The other thing is that we’re talking about these really sensitive and difficult and awful issues, but the majority of people working on these issues in both Turkey and the United States said that they were hopeful. That was a pleasant surprise.

 

You made a shorter film, A (white orientalist upper middle class) hipster guide to feminism in Turkey, to follow up on what has happened since you finished your interviews in July 2015. Can you talk about what motivated you to make that film and what the film discusses?

Specifically in the Turkish context, we were traveling in the region directly following the June 7th elections, which brought a record number of women into parliament and was also the most representative parliament in the history of the Turkish Assembly. There were a lot of political firsts for women, for minorities in general, and there was a sense that there was movement in a different direction in Turkey. People were taking note. Some people were happy about this, some people were less happy about this, but there was a sense of change that was very distinct through these elections.

Two days before I left Turkey, there was a historic bombing and a massive deterioration in the security situation. Since July 2015, over 240 civilians have been killed in Turkey, and Turkey has had a record number of terror attacks with a record number of civilian deaths. Our short film came out after the Ankara bombings on October 10. That was the largest terrorist attack in Turkish history, and the emotional response to that was very strong in Turkey and also for people like myself who have invested a lot of their lives in Turkey and the region. To assume that people we talked to in June would give the same answers in October or today just seemed a little bit short-sighted.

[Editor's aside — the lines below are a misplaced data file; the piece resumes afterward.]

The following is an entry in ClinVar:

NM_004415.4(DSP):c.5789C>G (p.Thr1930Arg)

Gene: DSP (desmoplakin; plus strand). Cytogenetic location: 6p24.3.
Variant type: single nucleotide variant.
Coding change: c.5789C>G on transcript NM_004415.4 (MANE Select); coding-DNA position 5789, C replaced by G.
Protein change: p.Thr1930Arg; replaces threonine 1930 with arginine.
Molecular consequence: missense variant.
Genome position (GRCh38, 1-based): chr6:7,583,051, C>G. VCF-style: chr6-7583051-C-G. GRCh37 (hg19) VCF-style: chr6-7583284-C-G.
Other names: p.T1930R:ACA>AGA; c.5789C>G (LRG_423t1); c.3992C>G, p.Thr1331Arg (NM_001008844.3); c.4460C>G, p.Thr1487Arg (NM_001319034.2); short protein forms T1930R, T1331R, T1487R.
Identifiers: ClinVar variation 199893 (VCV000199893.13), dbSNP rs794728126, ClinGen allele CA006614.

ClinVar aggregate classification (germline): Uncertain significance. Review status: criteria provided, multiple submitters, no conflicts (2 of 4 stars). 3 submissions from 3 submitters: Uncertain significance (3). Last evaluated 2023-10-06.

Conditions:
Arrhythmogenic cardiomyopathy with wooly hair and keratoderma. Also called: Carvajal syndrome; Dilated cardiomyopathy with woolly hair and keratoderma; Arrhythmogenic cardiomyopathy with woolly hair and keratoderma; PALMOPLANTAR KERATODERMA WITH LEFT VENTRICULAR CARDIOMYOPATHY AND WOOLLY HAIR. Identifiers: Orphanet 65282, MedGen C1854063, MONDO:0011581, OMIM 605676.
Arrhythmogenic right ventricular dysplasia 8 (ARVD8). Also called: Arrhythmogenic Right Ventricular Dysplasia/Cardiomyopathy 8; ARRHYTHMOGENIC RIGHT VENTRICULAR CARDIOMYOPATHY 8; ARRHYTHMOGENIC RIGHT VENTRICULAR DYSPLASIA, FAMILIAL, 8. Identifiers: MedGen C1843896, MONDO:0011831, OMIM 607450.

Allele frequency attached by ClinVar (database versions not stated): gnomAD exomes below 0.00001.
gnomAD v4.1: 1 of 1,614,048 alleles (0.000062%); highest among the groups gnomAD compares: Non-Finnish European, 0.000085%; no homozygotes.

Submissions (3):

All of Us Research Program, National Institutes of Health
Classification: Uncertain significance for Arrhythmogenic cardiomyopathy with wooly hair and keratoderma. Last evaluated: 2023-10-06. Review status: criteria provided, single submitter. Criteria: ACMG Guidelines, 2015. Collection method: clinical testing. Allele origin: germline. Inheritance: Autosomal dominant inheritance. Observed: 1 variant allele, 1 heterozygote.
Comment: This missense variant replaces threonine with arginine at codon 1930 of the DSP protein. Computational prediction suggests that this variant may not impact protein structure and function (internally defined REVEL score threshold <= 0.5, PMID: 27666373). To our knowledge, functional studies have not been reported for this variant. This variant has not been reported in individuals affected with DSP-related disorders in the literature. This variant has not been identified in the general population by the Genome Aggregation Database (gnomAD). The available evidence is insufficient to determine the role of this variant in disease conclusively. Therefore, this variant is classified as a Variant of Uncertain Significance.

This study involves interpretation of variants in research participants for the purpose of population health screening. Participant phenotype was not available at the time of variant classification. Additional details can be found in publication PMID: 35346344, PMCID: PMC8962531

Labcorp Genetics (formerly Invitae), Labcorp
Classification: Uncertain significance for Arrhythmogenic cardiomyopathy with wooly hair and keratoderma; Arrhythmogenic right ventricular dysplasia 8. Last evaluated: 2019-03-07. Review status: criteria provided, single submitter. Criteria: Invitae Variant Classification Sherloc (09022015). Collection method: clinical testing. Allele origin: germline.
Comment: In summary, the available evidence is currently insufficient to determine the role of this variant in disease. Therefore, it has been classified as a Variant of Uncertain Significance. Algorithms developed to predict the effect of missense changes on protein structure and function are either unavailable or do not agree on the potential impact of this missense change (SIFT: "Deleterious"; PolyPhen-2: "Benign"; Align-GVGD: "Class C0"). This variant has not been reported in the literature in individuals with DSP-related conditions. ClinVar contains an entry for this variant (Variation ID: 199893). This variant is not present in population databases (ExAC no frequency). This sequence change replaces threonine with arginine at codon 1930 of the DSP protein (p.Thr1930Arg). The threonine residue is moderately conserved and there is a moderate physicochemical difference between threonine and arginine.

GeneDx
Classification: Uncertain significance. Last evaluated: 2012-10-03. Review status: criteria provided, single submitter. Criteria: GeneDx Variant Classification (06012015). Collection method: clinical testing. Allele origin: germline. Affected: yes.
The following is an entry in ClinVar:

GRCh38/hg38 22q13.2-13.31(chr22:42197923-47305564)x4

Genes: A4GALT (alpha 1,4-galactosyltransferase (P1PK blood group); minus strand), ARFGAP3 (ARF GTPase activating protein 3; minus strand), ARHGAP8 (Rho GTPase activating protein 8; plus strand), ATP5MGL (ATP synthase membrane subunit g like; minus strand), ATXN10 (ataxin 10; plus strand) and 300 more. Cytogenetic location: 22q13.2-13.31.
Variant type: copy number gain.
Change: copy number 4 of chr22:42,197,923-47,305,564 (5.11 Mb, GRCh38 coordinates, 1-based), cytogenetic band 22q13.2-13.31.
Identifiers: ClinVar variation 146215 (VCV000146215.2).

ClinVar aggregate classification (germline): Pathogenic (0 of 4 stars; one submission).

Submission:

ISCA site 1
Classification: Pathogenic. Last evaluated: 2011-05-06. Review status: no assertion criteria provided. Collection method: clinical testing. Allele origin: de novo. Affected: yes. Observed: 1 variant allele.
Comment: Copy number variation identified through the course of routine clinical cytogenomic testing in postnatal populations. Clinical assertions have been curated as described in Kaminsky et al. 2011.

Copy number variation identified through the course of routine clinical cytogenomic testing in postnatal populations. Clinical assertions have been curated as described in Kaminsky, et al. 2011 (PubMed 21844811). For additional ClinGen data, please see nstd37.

Her Hashtag represents that period of time in Turkey, and when we were doing final edits we were aware that the situation in Turkey had changed. So the short film was designed to talk about these issues. It’s not like we went there, and we left, and suddenly Turkey stopped changing. With A (white orientalist upper middle class) hipster guide to feminism in Turkey, we were trying to point out how things had changed and developed since June.

 

What has the response to the film been like?

The response has been overwhelmingly positive but that doesn’t mean it’s been without critique. We’ve had very constructive critiques. It can’t represent everyone, so some people feel that they aren’t represented or their views aren’t represented. I’ve had conversations with people about that. But that’s the thing – it sparked conversations. We screened the film at an international education organization and the responses were overwhelmingly positive. People are interested in these issues and feel like they have relatable problems. We had men and women talking about their experiences in a variety of other countries – in Venezuela, in Pakistan, in Nepal, in Palestine, in Sudan. It sparks a conversation. In general, it’s been a really dynamic and engaging response. And that’s the ultimate goal: to have a bigger, broader dialogue and have this film be something that can spark these conversations.

 

Since you have all of this other footage, are you planning to move forward with the project? If so, how?

There are still a couple of loose ends to tie up, like putting subtitles on the film so we can have a Turkish release at some point. But I do hope to do something more with the footage that we have. Some of the work is archiving, just going through and finding what might be of interest to someone, even if it’s that one graduate student that really likes Turkish women’s issues. It does absolutely no good sitting on my external hard drive.

In the future, I do want to continue to do things with film, at least as a hobby. I want to pursue a PhD and incorporate media studies into that. I am still interested in doing regional studies and focusing on Turkey and in looking at media, communications and technology, specifically through film, digital culture and Twitter.